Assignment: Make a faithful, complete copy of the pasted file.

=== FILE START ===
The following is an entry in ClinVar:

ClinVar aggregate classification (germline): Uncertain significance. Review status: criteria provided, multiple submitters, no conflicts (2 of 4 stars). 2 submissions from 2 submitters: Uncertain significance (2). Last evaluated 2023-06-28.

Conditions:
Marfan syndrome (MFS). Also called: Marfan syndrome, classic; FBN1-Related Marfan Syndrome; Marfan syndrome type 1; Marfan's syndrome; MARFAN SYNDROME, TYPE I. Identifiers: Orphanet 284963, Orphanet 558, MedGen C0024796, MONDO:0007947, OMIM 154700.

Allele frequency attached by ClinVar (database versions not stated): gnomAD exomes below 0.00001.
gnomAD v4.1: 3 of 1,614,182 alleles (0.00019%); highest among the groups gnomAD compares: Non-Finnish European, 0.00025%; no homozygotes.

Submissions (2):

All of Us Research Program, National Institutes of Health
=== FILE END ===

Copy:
The following is an entry in ClinVar:

ClinVar aggregate classification (germline): Uncertain significance. Review status: criteria provided, multiple submitters, no conflicts (2 of 4 stars). 2 submissions from 2 submitters: Uncertain significance (2). Last evaluated 2023-06-28.

Conditions:
Marfan syndrome (MFS). Also called: Marfan syndrome, classic; FBN1-Related Marfan Syndrome; Marfan syndrome type 1; Marfan's syndrome; MARFAN SYNDROME, TYPE I. Identifiers: Orphanet 284963, Orphanet 558, MedGen C0024796, MONDO:0007947, OMIM 154700.

Allele frequency attached by ClinVar (database versions not stated): gnomAD exomes below 0.00001.
gnomAD v4.1: 3 of 1,614,182 alleles (0.00019%); highest among the groups gnomAD compares: Non-Finnish European, 0.00025%; no homozygotes.

Submissions (2):

All of Us Research Program, National Institutes of Health